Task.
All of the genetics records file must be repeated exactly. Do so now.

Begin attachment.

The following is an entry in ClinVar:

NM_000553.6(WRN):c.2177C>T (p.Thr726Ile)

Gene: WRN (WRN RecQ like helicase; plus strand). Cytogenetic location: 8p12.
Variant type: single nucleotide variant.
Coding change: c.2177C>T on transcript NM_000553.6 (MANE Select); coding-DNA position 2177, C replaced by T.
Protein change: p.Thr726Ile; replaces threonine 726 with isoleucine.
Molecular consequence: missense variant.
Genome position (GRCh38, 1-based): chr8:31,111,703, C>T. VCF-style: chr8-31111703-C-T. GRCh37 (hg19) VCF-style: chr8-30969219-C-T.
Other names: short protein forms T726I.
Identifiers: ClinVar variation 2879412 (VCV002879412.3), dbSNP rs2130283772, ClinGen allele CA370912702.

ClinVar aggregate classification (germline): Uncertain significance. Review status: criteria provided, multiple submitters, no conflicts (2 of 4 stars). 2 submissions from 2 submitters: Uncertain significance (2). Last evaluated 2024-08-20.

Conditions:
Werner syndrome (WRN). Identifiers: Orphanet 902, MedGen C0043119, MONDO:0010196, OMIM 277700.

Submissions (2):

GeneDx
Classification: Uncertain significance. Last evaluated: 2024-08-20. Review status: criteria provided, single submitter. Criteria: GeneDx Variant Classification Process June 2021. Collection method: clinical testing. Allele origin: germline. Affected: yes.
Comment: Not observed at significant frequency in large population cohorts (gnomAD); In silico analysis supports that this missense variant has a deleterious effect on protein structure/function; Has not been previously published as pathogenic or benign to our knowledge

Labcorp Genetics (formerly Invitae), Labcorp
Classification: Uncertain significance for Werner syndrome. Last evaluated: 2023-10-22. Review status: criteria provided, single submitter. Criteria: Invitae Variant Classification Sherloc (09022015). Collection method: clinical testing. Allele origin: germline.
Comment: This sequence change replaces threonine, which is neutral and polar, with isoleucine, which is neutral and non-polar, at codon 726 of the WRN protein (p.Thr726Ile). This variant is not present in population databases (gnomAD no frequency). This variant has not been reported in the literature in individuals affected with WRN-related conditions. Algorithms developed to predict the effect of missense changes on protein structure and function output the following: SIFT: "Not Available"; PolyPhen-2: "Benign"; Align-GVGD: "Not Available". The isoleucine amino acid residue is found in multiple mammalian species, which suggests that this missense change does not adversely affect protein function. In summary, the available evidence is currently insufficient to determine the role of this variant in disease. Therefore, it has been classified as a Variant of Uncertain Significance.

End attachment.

The following is an entry in ClinVar:

NM_000553.6(WRN):c.2177C>T (p.Thr726Ile)

Gene: WRN (WRN RecQ like helicase; plus strand). Cytogenetic location: 8p12.
Variant type: single nucleotide variant.
Coding change: c.2177C>T on transcript NM_000553.6 (MANE Select); coding-DNA position 2177, C replaced by T.
Protein change: p.Thr726Ile; replaces threonine 726 with isoleucine.
Molecular consequence: missense variant.
Genome position (GRCh38, 1-based): chr8:31,111,703, C>T. VCF-style: chr8-31111703-C-T. GRCh37 (hg19) VCF-style: chr8-30969219-C-T.
Other names: short protein forms T726I.
Identifiers: ClinVar variation 2879412 (VCV002879412.3), dbSNP rs2130283772, ClinGen allele CA370912702.

ClinVar aggregate classification (germline): Uncertain significance. Review status: criteria provided, multiple submitters, no conflicts (2 of 4 stars). 2 submissions from 2 submitters: Uncertain significance (2). Last evaluated 2024-08-20.

Conditions:
Werner syndrome (WRN). Identifiers: Orphanet 902, MedGen C0043119, MONDO:0010196, OMIM 277700.

Submissions (2):

GeneDx
Classification: Uncertain significance. Last evaluated: 2024-08-20. Review status: criteria provided, single submitter. Criteria: GeneDx Variant Classification Process June 2021. Collection method: clinical testing. Allele origin: germline. Affected: yes.
Comment: Not observed at significant frequency in large population cohorts (gnomAD); In silico analysis supports that this missense variant has a deleterious effect on protein structure/function; Has not been previously published as pathogenic or benign to our knowledge

Labcorp Genetics (formerly Invitae), Labcorp
Classification: Uncertain significance for Werner syndrome. Last evaluated: 2023-10-22. Review status: criteria provided, single submitter. Criteria: Invitae Variant Classification Sherloc (09022015). Collection method: clinical testing. Allele origin: germline.
Comment: This sequence change replaces threonine, which is neutral and polar, with isoleucine, which is neutral and non-polar, at codon 726 of the WRN protein (p.Thr726Ile). This variant is not present in population databases (gnomAD no frequency). This variant has not been reported in the literature in individuals affected with WRN-related conditions. Algorithms developed to predict the effect of missense changes on protein structure and function output the following: SIFT: "Not Available"; PolyPhen-2: "Benign"; Align-GVGD: "Not Available". The isoleucine amino acid residue is found in multiple mammalian species, which suggests that this missense change does not adversely affect protein function. In summary, the available evidence is currently insufficient to determine the role of this variant in disease. Therefore, it has been classified as a Variant of Uncertain Significance.